To those conservatives who couldn’t wait to find wrongdoing where none existed: Gee, funny you didn’t get all hyped up about this with Bob Bork. Or Sam Alito. I guess maybe your common sense detector — or decency reserve — only kicks in when it gets you something you want?

You’re all dead to me, as well. Too bad: One lady in particular was a favorite writer of mine. Ah, well.

Nice community there. Real swell. Not that they’d want me – but I’m certainly never going back.

Here’s the thing, from Atrios, and what I pretty much agree with:

The Post does not have to provide balance in its opinion section any more than the Wall Street Journal does. What the Post should not do is hire a conservative for the purpose of balancing journalists in order to bow to the pressure of conservatives. The former is an editorial decision, the latter is fundamentally dishonest as it tacitly admits something which isn’t true.

Pundits != Journalists. It’s apples and oranges. If they hired a liberal and a conservative pundit to go at each other, Crossfire style, there would be no uproar. If they hired a conservative JOURNALIST to provide contrast to a liberal journalist, there would be no uproar.

I know there is nuance there. People don’t like nuance. But it’s important and has to do with trust.

More by Jay Rosen who has a few ideas for washingtonpost.com.

This isn’t about the Post, it’s about WashingtonPost.com!

In a link driven world, where attention equals influence, *any* attention is good attention for someone who is a pundit and in the media. Hear me out now…

WashingtonPost.com is aware of the growing controversy over “Red America” – the blog for a part (the majority?) of Americans. If WashingtonPost.com had integrity, they would realize that they didn’t just hire one half of a Crossfire-like team (do they even realize this? if so where’s the other side WaPo?), they hired a political operative and someone who appears to have had a bad plagiarism habit a while back: Salon, Salon, Scott Rosenberg, Atrios, Atrios, Atrios, Albert.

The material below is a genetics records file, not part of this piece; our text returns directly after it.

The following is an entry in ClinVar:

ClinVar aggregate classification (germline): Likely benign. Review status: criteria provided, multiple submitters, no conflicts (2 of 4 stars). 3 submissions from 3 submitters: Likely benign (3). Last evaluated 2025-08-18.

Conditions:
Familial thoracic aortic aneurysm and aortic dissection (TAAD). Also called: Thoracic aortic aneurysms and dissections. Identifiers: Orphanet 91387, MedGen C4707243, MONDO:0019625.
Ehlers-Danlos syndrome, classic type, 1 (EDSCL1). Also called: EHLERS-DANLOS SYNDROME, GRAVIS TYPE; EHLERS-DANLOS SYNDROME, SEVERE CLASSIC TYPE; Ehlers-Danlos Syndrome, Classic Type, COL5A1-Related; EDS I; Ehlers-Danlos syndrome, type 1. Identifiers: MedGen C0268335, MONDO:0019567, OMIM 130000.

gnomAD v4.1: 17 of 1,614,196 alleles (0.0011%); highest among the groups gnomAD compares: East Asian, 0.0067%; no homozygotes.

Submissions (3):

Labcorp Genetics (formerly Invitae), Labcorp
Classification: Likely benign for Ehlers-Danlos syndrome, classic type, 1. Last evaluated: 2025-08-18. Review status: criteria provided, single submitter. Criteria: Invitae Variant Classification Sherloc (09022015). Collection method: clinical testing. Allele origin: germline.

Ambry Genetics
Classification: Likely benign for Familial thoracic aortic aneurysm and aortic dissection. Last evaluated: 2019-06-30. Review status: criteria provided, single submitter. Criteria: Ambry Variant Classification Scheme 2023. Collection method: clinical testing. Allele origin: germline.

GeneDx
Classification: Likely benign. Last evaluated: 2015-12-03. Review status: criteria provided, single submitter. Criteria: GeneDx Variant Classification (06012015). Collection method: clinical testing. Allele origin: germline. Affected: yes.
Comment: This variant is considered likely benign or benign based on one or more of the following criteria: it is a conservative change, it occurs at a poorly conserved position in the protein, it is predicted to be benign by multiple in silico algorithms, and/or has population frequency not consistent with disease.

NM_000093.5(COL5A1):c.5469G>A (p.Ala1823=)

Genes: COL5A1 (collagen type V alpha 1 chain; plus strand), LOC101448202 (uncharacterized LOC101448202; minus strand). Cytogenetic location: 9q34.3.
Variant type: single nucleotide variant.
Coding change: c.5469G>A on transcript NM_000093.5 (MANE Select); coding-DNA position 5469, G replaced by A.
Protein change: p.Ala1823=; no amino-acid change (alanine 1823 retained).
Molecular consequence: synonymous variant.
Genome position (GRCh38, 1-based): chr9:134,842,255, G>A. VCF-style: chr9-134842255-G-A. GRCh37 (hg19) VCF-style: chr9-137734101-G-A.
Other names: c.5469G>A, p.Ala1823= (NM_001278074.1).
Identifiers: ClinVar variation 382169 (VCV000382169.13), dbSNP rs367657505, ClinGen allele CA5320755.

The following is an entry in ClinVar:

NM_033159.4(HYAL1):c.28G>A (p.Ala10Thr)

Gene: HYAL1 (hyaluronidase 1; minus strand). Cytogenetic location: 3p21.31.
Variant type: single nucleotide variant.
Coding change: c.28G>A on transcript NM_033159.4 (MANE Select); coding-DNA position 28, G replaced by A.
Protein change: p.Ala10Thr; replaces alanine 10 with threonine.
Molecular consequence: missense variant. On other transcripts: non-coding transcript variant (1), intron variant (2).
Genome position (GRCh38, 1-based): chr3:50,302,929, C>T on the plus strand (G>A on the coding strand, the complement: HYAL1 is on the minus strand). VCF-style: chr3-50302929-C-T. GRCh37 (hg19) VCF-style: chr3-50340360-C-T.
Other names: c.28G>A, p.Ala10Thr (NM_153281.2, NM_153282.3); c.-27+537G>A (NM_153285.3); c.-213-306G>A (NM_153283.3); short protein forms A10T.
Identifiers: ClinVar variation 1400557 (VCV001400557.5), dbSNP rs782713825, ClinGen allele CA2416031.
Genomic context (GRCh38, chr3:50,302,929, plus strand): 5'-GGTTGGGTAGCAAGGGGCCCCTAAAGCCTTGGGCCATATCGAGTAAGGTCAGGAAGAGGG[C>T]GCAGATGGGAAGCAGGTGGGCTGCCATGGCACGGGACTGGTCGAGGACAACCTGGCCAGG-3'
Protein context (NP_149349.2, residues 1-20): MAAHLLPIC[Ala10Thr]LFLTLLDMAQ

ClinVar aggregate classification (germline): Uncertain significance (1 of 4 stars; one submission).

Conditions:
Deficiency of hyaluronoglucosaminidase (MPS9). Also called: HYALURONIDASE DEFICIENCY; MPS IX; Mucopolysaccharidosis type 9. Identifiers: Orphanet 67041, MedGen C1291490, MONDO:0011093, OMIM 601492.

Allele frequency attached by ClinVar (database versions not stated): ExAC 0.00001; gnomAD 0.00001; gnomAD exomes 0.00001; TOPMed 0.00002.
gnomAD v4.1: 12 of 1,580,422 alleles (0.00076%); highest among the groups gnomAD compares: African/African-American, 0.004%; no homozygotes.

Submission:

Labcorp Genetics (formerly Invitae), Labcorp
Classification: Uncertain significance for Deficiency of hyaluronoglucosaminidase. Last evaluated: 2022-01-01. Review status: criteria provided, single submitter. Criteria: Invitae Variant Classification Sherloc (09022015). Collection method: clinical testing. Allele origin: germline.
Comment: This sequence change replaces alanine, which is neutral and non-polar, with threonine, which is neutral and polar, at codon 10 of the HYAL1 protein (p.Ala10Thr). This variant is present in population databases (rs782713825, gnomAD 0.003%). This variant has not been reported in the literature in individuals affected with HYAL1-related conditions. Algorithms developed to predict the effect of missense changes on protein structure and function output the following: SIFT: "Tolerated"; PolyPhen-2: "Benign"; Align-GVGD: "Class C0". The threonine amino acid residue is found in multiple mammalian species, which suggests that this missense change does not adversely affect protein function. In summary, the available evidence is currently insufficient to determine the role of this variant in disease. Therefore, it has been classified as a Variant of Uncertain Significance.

Alex Koppelman calls this affair in a dragonfire piece The Post’s “Embarrassment”. It may well be. But it doesn’t matter. WashingtonPost.com probably already *has* taken its lumps from the Washington Post newsroom regarding this – but WashingtonPost.com is independent of the Washington Post! It has its own management and editorial team. Its audience is national, not local. Its goals and methods to reach that audience are different.

For confirmation, look at this email from the Washington Post disowning any responsibility:

From: Deborah C Howell HowellDC@washpost.com
Date: March 23, 2006 9:44:05 PM EST
To: xxxxx
Subject: Re: Domenech

The Washington Post has not hired him. The website has. The two are under totally different management. He will not be working for the newspaper. If you want to complain to the right person, try executive.editor@wpni.com.


I think WashingtonPost.com is smarter then everyone is giving them credit for. They took a calculated risk that has generated buzz and interest in their service. From folks they want linking to it. Link bait that has caught its prey. They will “cave” sooner or later and hire a hard left blogger to ‘balance’ Red America. But the influence gain is already done.

Thousands of influential conservative bloggers, plus a heaping of critical liberal bloggers have posted links pointing to Red America. On the web, such activity boosts you in Google and in services like Technorati. That boost equals influence. WaPo.com has probably already gotten a nice bump in hits but the big effect will be the additional Google-juice gained by the time the controversy dies down.

Fuck all about integrity. It’s about hits and Google visibility.

If I’m right, while I am disappointed in WashingtonPost.com – they are helping to further coarsen the dialog in this country (can’t blame them really – is *anyone* trying to get both sides to talk at that level?) – I can’t help but be impressed with their knowledge of the web, of Google, and the blogosphere. And yeah – that’s cold blooded.

Then again, I could be wrong. This is just my opinion.